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Percutaneous biliary drainage using open cell stents for malignant biliary hilar obstruction.
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MedLine Citation:
PMID:  23118579     Owner:  NLM     Status:  MEDLINE    
OBJECTIVE: To evaluate the feasibility, safety and the effectiveness of the complex assembly of open cell nitinol stents for biliary hilar malignancy.
MATERIALS AND METHODS: During the 10 month period between January and October 2007, 26 consecutive patients with malignant biliary hilar obstruction underwent percutaneous insertion of open cell design nitinol stents. Four types of stent placement methods were used according to the patients' ductal anatomy of the hilum. We evaluated the technical feasibility of stent placement, complications, patient survival, and the duration of stent patency.
RESULTS: Bilobar biliary stent placement was conducted in 26 patients with malignant biliary obstruction-T (n = 9), Y (n = 7), crisscross (n = 6) and multiple intersecting types (n = 4). Primary technical success was obtained in 24 of 26 (93%) patients. The crushing of the 1st stent during insertion of the 2nd stent occurred in two cases. Major complications occurred in 2 of 26 patients (7.7%). One case of active bleeding from hepatic segmental artery and one case of sepsis after procedure occurred. Clinical success was achieved in 21 of 24 (87.5%) patients, who were followed for a mean of 141.5 days (range 25-354 days). The mean primary stent patency period was 191.8 days and the mean patient survival period was 299 days.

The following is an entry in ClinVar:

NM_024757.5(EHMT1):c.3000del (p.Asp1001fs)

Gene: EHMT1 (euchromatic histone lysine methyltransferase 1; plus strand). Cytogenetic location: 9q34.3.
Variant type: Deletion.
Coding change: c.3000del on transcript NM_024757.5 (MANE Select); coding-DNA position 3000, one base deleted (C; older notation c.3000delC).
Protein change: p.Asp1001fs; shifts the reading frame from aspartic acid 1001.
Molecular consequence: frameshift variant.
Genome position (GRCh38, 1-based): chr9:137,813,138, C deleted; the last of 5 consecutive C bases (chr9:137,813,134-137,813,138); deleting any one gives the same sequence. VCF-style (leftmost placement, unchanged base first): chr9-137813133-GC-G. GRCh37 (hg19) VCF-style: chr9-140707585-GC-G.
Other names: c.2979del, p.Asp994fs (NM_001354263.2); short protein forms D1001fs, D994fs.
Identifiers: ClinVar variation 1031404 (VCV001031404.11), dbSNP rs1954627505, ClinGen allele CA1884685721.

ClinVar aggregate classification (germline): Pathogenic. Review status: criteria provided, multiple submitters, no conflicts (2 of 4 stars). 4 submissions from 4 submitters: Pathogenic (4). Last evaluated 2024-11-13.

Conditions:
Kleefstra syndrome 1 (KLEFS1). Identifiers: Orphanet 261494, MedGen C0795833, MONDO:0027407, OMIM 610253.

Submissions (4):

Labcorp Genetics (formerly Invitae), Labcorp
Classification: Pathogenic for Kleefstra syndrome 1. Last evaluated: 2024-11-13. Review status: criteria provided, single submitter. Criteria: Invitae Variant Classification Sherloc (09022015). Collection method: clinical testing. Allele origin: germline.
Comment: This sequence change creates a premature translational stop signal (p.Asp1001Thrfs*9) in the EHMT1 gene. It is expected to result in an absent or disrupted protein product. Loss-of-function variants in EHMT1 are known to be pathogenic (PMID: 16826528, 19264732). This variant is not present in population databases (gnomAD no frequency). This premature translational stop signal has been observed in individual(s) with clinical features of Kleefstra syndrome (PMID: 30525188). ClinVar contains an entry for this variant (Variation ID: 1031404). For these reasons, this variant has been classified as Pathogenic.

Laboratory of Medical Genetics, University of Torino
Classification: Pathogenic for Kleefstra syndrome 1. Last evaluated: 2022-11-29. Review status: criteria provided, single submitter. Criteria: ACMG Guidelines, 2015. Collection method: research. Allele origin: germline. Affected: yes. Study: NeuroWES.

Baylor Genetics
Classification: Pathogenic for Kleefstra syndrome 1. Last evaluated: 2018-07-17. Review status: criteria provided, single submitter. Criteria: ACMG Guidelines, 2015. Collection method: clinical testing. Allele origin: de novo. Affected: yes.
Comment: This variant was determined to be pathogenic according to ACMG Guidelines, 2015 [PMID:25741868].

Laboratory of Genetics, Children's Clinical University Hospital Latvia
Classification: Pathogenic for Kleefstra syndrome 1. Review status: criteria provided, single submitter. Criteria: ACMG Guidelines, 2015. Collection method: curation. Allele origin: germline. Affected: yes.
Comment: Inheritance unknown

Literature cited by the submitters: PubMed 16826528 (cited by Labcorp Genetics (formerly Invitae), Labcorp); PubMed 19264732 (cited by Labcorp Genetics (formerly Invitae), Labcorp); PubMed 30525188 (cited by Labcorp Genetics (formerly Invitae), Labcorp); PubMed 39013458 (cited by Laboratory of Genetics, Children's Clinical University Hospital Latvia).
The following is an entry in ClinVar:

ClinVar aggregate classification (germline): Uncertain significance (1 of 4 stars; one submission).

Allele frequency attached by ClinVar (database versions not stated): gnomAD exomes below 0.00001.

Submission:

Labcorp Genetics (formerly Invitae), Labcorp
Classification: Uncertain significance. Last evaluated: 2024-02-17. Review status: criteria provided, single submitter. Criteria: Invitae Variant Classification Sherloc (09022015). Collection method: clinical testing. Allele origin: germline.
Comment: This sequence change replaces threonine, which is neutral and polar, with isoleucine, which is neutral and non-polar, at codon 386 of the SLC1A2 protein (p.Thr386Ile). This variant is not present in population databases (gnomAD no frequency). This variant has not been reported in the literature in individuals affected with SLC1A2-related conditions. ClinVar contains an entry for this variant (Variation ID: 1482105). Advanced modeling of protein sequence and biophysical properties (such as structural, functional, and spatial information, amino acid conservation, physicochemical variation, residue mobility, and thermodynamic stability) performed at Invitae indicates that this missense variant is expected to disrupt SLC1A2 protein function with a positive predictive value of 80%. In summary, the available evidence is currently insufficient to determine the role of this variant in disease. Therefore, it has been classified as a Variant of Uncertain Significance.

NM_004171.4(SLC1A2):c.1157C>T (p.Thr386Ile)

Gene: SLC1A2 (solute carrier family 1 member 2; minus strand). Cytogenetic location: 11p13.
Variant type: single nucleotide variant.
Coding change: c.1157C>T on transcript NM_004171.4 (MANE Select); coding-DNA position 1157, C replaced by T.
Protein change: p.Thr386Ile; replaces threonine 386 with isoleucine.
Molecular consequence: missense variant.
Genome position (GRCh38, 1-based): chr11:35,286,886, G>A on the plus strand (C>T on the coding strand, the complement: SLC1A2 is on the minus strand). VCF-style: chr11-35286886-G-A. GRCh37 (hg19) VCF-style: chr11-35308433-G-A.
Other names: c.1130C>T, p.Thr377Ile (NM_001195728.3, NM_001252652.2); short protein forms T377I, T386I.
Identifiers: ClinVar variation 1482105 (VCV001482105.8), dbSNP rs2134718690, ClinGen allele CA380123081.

CONCLUSION: Applying an open cell stent in the biliary system is feasible, and can be effective, especially in multiple intersecting stent insertions in the hepatic hilum.
Sun Jun Ahn; Jae Ik Bae; Tae Sun Han; Je Hwan Won; Ji Dae Kim; Kyu-Sung Kwack; Jae Hee Lee; Young Chul Kim
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Publication Detail:
Type:  Journal Article     Date:  2012-10-12
Journal Detail:
Title:  Korean journal of radiology : official journal of the Korean Radiological Society     Volume:  13     ISSN:  2005-8330     ISO Abbreviation:  Korean J Radiol     Publication Date:  2012 Nov 
Date Detail:
Created Date:  2012-11-02     Completed Date:  2013-04-25     Revised Date:  2013-07-11    
Medline Journal Info:
Nlm Unique ID:  100956096     Medline TA:  Korean J Radiol     Country:  Korea (South)    
Other Details:
Languages:  eng     Pagination:  795-802     Citation Subset:  IM    
Department of Radiology, Ajou University School of Medicine, Suwon 443-380, Korea.
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MeSH Terms
Aged, 80 and over
Bile Duct Neoplasms / complications*
Cholangiocarcinoma / complications*
Cholestasis, Intrahepatic / etiology,  therapy*
Drainage / instrumentation*
Gallbladder Neoplasms / complications
Middle Aged
Palliative Care*
Reg. No./Substance:
0/Alloys; 52013-44-2/nitinol

From MEDLINE®/PubMed®, a database of the U.S. National Library of Medicine

Full Text
Journal Information
Journal ID (nlm-ta): Korean J Radiol
Journal ID (iso-abbrev): Korean J Radiol
Journal ID (publisher-id): KJR
ISSN: 1229-6929
ISSN: 2005-8330
Publisher: The Korean Society of Radiology
Article Information
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Copyright © 2012 The Korean Society of Radiology